The International Gem Society (IGS) has a list of businesses offering gemstone appraisal services.
|Is a Variety of||Almandine-Pyrope|
|Specific Gravity||3.79-3.80 (Tanzania); 3.83-3.89 (Zimbabwe); 3.84-3.89 (North Carolina).|
Rhodolite is intermediate in composition between almandine and pyrope, with a ratio of Al to Fe of 2 to 1 (that is, 2 pyrope + 1 almandine). The distinctiveness of rhodolite is in its color, which is nearly always a purplish red.
The absorption spectrum always shows almandine lines. Inclusions include apatite crystals (North Carolina) and any of the other inclusions found in almandine. The color of a garnet is misleading, and a chemical analysis is required to show whether a garnet is an almandine or pyrope, or a mixed crystal.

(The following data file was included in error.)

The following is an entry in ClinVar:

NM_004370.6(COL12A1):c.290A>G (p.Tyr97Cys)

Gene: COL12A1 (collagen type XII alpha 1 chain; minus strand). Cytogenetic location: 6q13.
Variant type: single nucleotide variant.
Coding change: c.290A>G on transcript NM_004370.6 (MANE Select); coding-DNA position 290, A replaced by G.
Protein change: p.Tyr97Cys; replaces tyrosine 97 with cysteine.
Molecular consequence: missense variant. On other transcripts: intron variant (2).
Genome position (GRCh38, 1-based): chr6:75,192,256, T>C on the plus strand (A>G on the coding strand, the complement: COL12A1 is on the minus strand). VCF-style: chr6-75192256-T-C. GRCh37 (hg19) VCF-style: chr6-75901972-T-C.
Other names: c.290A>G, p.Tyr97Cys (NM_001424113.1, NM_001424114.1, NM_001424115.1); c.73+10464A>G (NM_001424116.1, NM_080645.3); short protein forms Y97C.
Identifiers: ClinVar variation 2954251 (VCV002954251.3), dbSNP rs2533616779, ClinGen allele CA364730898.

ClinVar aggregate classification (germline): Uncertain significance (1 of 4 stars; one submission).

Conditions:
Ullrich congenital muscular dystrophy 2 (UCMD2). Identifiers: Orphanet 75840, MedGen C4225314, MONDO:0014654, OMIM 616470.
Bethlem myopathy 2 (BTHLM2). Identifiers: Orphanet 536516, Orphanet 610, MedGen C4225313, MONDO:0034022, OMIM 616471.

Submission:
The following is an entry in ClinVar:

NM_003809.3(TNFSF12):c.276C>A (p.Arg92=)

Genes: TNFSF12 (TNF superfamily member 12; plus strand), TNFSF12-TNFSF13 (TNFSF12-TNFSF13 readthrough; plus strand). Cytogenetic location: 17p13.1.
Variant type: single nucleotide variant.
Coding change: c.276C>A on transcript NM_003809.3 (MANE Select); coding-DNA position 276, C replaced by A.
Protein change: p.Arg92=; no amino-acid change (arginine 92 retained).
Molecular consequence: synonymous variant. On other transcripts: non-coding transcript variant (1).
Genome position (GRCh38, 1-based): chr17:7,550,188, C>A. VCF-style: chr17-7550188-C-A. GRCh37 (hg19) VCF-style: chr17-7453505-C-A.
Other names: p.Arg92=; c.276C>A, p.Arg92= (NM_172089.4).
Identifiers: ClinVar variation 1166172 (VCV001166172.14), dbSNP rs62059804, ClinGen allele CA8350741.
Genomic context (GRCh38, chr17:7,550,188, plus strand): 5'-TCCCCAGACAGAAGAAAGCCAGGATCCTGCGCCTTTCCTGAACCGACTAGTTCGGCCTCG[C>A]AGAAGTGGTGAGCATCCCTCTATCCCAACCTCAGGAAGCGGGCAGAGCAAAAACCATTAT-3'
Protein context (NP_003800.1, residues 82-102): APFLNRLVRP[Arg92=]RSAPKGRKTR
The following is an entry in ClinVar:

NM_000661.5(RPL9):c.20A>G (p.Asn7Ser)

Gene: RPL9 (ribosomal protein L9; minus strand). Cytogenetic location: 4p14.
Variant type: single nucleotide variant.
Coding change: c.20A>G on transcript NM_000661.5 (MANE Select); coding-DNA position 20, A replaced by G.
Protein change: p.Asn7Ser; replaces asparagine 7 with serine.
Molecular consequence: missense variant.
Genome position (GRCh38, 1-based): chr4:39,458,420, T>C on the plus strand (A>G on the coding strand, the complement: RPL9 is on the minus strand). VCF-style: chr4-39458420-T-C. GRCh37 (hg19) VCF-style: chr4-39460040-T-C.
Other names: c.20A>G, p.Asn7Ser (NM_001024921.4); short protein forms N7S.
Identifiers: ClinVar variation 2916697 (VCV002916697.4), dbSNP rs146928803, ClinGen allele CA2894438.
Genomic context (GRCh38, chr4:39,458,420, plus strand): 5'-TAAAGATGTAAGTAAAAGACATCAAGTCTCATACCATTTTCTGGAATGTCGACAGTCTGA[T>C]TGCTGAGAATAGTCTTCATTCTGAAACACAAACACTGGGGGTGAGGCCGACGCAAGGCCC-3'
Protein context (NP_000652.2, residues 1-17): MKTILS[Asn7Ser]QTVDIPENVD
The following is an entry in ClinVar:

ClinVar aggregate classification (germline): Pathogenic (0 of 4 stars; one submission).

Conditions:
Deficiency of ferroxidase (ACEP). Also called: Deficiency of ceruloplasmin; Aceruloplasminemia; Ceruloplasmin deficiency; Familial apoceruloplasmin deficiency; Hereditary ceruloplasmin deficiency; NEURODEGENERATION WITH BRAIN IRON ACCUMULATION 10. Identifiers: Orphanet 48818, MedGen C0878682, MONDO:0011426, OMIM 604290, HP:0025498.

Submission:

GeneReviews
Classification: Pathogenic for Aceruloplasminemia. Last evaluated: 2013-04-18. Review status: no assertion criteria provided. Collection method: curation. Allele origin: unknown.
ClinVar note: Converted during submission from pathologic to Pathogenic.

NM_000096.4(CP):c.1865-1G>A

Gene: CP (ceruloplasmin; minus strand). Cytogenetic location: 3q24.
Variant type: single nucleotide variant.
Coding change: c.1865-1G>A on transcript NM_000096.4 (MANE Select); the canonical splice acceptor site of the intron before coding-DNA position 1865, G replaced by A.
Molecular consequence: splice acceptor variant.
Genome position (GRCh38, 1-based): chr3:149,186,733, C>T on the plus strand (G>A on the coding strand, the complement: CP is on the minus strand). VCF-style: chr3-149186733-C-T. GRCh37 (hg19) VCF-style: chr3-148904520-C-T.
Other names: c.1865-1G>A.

N= 1.750-1.760 (Zimbabwe);
1.760-1.761 (North Carolina);
North Carolina: rhododendron red. lilac, pinkish.
Sri Lanka; Madagascar; India; Tanzania; Zimbabwe.
Smithsonian Institution (Washington, D.C): 74.3, 22.1 (Tanzania); 16.5 (North Carolina).
The original locality for rhodolite was Cowee Creek, Macon County, North Carolina. Stones from this locality are usually very small (under 1-2 carats), but new finds in Africa have yielded gems over 75 carats. Material from the North Pare Mountains, Tanzania, may show a color change, blue in daylight to purplish red in incandescent light, similar to alexandrite (N= 1.765, S.G. = 3.88).
Some say the name rhodolite comes from the Greek word, rhodon, meaning rose. Other scholars compare the name to rhododendron. In either case, the name is comparing the color to a flower.